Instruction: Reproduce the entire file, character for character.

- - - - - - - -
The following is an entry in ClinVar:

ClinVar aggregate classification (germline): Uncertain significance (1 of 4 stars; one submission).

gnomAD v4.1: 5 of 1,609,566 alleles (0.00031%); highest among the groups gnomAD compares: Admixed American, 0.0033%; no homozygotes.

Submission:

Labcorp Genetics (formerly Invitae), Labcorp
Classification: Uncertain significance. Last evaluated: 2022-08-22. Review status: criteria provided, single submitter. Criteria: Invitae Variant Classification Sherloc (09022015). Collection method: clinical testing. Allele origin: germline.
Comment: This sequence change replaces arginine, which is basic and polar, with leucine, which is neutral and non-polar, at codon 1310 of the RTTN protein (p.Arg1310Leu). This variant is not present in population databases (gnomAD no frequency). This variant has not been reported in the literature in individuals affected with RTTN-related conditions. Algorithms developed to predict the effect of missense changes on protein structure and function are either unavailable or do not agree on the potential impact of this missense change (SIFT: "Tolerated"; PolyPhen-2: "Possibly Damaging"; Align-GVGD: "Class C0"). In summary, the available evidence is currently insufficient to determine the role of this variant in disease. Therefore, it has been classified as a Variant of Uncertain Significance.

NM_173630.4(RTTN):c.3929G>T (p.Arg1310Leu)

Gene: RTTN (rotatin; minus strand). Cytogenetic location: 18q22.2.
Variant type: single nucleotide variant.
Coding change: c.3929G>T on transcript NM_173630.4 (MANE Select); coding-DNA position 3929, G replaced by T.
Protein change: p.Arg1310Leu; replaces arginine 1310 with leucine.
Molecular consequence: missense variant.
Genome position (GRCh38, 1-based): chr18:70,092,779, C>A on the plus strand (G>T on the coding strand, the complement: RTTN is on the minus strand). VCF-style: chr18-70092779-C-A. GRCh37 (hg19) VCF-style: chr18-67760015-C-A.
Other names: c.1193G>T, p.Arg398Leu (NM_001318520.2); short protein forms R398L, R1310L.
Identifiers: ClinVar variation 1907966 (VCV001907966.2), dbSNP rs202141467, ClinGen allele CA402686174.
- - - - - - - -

The following is an entry in ClinVar:

ClinVar aggregate classification (germline): Uncertain significance (1 of 4 stars; one submission).

gnomAD v4.1: 5 of 1,609,566 alleles (0.00031%); highest among the groups gnomAD compares: Admixed American, 0.0033%; no homozygotes.

Submission:

Labcorp Genetics (formerly Invitae), Labcorp
Classification: Uncertain significance. Last evaluated: 2022-08-22. Review status: criteria provided, single submitter. Criteria: Invitae Variant Classification Sherloc (09022015). Collection method: clinical testing. Allele origin: germline.
Comment: This sequence change replaces arginine, which is basic and polar, with leucine, which is neutral and non-polar, at codon 1310 of the RTTN protein (p.Arg1310Leu). This variant is not present in population databases (gnomAD no frequency). This variant has not been reported in the literature in individuals affected with RTTN-related conditions. Algorithms developed to predict the effect of missense changes on protein structure and function are either unavailable or do not agree on the potential impact of this missense change (SIFT: "Tolerated"; PolyPhen-2: "Possibly Damaging"; Align-GVGD: "Class C0"). In summary, the available evidence is currently insufficient to determine the role of this variant in disease. Therefore, it has been classified as a Variant of Uncertain Significance.

NM_173630.4(RTTN):c.3929G>T (p.Arg1310Leu)

Gene: RTTN (rotatin; minus strand). Cytogenetic location: 18q22.2.
Variant type: single nucleotide variant.
Coding change: c.3929G>T on transcript NM_173630.4 (MANE Select); coding-DNA position 3929, G replaced by T.
Protein change: p.Arg1310Leu; replaces arginine 1310 with leucine.
Molecular consequence: missense variant.
Genome position (GRCh38, 1-based): chr18:70,092,779, C>A on the plus strand (G>T on the coding strand, the complement: RTTN is on the minus strand). VCF-style: chr18-70092779-C-A. GRCh37 (hg19) VCF-style: chr18-67760015-C-A.
Other names: c.1193G>T, p.Arg398Leu (NM_001318520.2); short protein forms R398L, R1310L.
Identifiers: ClinVar variation 1907966 (VCV001907966.2), dbSNP rs202141467, ClinGen allele CA402686174.